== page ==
In our prisons visits over the last three years we have come across several challenges, both administrative and resource based. It has come to our attention that, prison staffs, prisoners and the surrounding communities are placed at risk of HIV infection, TB and other opportunistic infections due to several predisposing factors.

Some prison staff, due to disposable income and the availability of local liquor in the surrounding communities (London, Hilton), engage in binge drinking that leads to risky sexual encounters in the form of transactional sex and regular community based sex work with women in low income settings. Some of the prison staff have come to develop extra-marital relationships with members of the surrounding community because of the condition and nature of work that leads them to be away from their spouses and family in terms of transfers and shift changes.


According to the Kenya AIDS Indicator Survey findings 2007, ¾ of men and ½ of women have had more than one sexual partner in their lifetime. 12% and 2% of men and women respectively have had more than 2 sexual partners in the last 12 months. Compared to year 2003, more Kenyans have been tested for HIV; however, about 2/3 of adults have never been tested. 50% of those who do not test perceive themselves at low risk while 84% of those who test positive are unaware of their sero-status.

The Kenya Prisons Service HIV/AIDS policy points out that gender disparity, biological, socio-cultural, economic and segregational circumstances affect men and women differently which leads those who are averse, to engage in transactional sex with their colleagues. Such behavior leads to STI infection. Despite there being an operational health facility situated in the prison, there is low uptake of medical services due to fear associated with stigma and lack of confidentiality yet The Kenya Prisons Service HIV/AIDS policy spells out clearly issues of treatment, stigma, discrimination and confidentiality among its guiding principles. Though there was a positive response towards Counseling and testing during previous theatre outreaches in the Nakuru GK prison there was a drop in numbers tested when REPACTED took a break from outreach activities to develop a comprehensive strategy. Those who know their status and those of their spouses are still relatively few compared to those who do not.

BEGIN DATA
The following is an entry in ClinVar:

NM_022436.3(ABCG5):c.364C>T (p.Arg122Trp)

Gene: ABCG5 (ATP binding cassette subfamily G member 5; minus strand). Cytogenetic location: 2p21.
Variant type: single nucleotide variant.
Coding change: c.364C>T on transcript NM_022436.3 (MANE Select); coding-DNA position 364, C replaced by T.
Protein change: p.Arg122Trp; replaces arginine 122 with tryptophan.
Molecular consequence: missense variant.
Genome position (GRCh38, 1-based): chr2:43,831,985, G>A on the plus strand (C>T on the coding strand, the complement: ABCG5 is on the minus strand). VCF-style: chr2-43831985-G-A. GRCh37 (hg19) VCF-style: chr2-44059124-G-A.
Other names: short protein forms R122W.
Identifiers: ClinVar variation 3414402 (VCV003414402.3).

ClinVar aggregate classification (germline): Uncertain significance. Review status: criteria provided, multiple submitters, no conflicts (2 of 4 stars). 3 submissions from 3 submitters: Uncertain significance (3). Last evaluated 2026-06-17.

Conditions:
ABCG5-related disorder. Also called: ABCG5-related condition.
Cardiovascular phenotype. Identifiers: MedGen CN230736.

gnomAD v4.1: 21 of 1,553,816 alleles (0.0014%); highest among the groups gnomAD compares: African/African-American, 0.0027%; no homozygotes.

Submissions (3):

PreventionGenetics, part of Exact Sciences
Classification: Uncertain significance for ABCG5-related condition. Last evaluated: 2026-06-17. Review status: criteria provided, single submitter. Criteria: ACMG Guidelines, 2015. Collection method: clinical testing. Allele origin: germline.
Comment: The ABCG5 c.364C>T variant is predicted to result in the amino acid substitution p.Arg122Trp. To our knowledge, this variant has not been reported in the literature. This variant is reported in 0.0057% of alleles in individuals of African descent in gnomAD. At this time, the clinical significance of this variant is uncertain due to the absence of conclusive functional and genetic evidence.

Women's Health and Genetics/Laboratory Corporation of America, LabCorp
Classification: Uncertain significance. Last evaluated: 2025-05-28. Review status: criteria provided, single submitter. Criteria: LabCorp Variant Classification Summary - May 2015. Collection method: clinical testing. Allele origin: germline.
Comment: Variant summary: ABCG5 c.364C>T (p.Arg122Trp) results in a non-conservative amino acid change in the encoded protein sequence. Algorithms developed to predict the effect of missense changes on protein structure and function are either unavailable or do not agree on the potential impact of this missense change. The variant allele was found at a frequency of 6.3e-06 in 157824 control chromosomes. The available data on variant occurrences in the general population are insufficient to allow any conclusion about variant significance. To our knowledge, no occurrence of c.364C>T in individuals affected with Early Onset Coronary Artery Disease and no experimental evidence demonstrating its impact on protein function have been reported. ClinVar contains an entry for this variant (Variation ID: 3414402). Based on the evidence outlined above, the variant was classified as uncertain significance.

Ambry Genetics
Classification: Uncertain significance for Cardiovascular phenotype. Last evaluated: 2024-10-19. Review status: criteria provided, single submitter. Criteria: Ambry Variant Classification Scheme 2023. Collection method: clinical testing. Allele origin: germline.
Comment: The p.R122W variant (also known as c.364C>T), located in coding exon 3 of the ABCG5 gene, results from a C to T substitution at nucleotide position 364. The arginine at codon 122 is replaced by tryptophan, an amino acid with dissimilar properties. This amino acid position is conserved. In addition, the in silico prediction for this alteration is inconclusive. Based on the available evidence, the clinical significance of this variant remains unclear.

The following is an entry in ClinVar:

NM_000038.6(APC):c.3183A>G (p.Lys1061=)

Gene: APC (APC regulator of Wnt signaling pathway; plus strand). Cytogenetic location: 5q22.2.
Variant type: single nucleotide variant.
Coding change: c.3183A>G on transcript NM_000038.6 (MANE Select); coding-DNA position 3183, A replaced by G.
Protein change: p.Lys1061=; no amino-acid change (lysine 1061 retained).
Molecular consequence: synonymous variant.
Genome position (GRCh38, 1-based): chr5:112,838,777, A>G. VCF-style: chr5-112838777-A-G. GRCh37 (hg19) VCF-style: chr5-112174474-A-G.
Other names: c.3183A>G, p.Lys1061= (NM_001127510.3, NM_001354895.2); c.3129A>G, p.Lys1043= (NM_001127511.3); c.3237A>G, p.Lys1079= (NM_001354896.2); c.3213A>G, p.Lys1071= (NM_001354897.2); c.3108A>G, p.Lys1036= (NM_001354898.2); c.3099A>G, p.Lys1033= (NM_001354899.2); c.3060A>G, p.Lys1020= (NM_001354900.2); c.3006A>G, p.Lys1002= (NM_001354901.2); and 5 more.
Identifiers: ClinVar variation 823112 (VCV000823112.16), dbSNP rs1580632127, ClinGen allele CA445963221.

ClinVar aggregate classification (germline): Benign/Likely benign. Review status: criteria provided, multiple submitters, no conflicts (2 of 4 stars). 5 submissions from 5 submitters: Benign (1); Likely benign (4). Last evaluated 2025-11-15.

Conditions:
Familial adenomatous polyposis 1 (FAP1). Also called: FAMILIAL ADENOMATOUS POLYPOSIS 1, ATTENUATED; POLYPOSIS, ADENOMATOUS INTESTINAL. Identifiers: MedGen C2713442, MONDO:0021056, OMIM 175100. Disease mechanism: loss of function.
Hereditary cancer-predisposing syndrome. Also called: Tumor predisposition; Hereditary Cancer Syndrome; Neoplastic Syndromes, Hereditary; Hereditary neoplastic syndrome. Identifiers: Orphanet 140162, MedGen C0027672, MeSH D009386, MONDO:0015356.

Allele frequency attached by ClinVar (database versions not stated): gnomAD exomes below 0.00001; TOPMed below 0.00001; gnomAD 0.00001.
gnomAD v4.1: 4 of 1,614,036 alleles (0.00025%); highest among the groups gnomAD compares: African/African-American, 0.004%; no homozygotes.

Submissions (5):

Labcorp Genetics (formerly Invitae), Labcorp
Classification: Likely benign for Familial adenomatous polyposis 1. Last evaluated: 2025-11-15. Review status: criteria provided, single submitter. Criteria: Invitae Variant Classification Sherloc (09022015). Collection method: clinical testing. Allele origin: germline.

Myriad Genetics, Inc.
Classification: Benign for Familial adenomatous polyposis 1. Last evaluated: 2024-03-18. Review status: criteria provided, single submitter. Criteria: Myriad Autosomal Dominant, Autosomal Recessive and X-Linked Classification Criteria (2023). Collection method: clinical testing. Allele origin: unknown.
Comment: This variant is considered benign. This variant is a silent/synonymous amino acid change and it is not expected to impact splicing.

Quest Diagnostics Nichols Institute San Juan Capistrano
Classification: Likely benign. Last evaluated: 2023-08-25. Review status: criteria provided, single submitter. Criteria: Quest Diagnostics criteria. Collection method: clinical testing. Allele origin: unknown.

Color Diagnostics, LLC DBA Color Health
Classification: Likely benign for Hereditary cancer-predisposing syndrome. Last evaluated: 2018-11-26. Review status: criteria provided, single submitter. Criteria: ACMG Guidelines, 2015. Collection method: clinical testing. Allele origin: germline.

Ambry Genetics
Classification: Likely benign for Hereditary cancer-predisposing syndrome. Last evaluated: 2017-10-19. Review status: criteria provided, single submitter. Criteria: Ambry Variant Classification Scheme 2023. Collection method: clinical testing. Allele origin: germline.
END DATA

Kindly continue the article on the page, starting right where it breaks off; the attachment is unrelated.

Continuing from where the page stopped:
Inmates/prisoners face different challenges compared to the staff and the communities outside. They are confined within prison walls and are not likely to encounter risk in the same context. Prisoners face a similar problem as the others in terms of lack of current information on changing trends on HIV/AIDS and other opportunistic infections, relationships between male circumcision (uncircumcised men are three times more likely to be infected with HIV(13.2%) than circumcised (3.9%) : KAIS 2007), TB, Malaria, HSV-2 and syphilis co-infection with HIV. Their living conditions are not conducive for people living with HIV/AIDS, where access to ARVs, ART and psycho-social support is either restricted or non existent altogether. Prisoners living with HIV/AIDS face a lot of discrimination and stigma because of their skin condition (Kaposi’s sarcoma) or TB symptoms like persistent coughing. Counseling and testing is viewed favorably by the inmates and they turn up in numbers for the test but our target of 90% tested has remained elusive to date. It is also important to impart skills in prevention including abstaining, being faithful and correct and consistent usage of condoms in preparation for the prisoners’ eventual release back into society where they are bound to face the same challenges as those in the surrounding community.